Michelle Francoeur of Saskatchewan, Canada, was recently found by the court to be criminally not responsible for the sexual assault of a 15-year-old boy when she was found to suffer from a misdiagnosed and mistreated mental illness.

In 2008, Michelle was 27 years old and teaching students between kindergarten and ninth grades. She was having some problems, so she went to her doctor, who diagnosed her with depression and prescribed the antidepressant Effexor. While the drug was meant to help treat her depression, it wound up ripping her life apart.

After a couple of months on Effexor, Michelle started behaving oddly. She was drinking to excess, had trouble sleeping, lost a lot of weight because she stopped eating and even talked excessively. This was deemed as a radical change in her normal personality. According to her lawyer, Michelle was even taking shortcuts in raising her two small children, who were 5 and 7 at the time. Eventually, she became sexually involved with a 15-year-old student. As a result of it, she was fired from her job and formally charged with sexual assault.

When her family started to get concerned about her increasingly erratic behavior, they sent a letter to her doctor, which eventually led him to reassess Michelle’s initial diagnosis. He determined that Michelle was suffering from bipolar disorder. This is where things get interesting because Effexor, which Michelle was taking at the time, is known to exacerbate manic behavior in people suffering from the condition. This manic phase is determined by the sufferer feeling a heightened sense of emotion such as elation, euphoria, racing thoughts, inability to sleep and difficulty seeing the consequences of their actions.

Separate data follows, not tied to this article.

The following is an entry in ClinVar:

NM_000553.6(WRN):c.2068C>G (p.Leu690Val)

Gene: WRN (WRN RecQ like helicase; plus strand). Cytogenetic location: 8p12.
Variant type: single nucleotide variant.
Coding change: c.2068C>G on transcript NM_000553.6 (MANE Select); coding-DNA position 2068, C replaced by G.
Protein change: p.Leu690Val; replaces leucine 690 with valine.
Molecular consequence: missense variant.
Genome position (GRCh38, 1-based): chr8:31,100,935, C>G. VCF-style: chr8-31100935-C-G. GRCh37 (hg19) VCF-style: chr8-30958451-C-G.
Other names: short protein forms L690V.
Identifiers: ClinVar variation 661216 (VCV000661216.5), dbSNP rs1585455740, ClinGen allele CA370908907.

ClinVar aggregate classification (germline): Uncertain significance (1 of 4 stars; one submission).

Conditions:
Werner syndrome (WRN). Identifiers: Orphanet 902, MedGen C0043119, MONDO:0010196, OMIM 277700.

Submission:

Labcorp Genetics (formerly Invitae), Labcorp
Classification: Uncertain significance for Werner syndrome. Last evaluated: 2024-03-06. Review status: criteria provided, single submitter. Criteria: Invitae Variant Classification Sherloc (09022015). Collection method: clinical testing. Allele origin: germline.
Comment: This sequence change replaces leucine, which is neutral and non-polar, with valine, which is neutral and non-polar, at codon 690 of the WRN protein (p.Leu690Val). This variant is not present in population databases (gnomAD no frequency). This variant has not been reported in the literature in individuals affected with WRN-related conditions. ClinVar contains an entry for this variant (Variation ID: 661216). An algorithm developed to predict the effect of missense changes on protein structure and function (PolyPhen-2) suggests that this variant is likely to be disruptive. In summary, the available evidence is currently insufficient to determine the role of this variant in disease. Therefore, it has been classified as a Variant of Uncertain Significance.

Michelle’s lawyer told CBC in an interview, “It was a very tragic circumstance… It was a lady who has an underlying condition which was misdiagnosed and received medication that really had a catastrophic effect on her.”

While the sentiment is nice, and it saved Michelle from time in prison, it didn’t help her destroyed career and reputation. Misdiagnoses and treatment like Michelle’s is not uncommon, and many doctors could prevent situations like this by simply taking more time in assessing patients before making prescription decisions. While Michelle certainly has grounds for filing a lawsuit, right now she is just happy to be cleared of deliberate wrong doing and hoping to get on with her life.